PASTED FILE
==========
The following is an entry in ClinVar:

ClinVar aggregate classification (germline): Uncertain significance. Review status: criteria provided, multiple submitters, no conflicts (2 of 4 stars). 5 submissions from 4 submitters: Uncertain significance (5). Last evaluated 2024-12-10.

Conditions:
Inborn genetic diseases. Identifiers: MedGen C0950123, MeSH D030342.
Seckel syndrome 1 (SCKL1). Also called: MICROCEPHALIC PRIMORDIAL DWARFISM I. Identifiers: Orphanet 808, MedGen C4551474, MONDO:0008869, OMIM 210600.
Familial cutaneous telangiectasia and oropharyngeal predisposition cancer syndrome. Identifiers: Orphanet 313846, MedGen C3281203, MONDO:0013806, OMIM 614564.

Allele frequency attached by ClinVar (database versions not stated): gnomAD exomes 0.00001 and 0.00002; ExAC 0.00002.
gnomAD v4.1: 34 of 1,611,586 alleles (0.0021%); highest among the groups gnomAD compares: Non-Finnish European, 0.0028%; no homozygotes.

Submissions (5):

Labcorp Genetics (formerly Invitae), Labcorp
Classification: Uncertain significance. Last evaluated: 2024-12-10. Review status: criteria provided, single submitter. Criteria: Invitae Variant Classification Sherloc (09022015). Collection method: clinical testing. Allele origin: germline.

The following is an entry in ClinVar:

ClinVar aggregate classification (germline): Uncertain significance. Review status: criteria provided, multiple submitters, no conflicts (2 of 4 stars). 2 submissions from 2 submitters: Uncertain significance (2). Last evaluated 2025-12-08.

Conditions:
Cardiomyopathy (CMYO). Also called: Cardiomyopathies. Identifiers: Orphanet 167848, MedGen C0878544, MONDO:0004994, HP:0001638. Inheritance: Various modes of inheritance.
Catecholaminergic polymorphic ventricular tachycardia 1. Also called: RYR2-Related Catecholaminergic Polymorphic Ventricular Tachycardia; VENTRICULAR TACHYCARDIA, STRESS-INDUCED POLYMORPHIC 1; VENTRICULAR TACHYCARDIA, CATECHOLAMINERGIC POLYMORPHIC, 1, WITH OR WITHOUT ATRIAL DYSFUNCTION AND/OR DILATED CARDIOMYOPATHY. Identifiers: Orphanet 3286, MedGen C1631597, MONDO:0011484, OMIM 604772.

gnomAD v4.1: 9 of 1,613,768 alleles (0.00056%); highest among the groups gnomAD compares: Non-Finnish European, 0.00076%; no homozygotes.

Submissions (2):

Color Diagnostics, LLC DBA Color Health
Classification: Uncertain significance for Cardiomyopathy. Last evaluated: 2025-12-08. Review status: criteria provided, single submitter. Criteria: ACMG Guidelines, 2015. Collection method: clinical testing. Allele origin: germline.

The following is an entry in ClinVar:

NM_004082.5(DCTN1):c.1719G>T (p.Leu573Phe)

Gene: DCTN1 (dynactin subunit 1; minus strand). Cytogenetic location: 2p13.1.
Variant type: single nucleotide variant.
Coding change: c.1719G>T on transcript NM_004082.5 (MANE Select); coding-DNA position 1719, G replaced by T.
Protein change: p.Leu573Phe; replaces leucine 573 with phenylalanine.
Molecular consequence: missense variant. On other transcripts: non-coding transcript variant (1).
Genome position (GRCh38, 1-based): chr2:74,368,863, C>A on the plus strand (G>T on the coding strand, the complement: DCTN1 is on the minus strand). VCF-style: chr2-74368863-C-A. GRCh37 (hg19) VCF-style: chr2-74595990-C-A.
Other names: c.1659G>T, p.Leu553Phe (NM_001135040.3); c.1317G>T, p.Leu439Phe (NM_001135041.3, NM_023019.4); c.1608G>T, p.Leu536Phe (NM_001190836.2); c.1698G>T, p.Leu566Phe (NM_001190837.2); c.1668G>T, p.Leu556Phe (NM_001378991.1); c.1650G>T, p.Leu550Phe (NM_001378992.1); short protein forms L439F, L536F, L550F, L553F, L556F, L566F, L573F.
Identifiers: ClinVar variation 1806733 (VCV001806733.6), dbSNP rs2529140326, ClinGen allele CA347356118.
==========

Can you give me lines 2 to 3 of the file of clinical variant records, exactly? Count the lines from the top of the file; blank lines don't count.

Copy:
ClinVar aggregate classification (germline): Uncertain significance. Review status: criteria provided, multiple submitters, no conflicts (2 of 4 stars). 5 submissions from 4 submitters: Uncertain significance (5). Last evaluated 2024-12-10.

Conditions: